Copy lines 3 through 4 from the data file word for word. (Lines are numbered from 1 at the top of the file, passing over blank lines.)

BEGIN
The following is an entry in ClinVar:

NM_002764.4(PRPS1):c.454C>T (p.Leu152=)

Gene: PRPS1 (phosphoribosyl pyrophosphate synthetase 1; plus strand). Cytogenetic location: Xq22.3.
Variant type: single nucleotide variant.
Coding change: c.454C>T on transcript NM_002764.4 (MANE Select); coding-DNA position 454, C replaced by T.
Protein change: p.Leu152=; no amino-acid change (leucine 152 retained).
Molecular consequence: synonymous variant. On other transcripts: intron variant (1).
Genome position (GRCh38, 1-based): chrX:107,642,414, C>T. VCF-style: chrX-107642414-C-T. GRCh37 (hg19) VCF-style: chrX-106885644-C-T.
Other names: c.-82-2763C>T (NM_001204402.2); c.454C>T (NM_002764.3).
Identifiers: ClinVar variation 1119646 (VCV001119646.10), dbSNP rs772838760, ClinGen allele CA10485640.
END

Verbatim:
Gene: PRPS1 (phosphoribosyl pyrophosphate synthetase 1; plus strand). Cytogenetic location: Xq22.3.
Variant type: single nucleotide variant.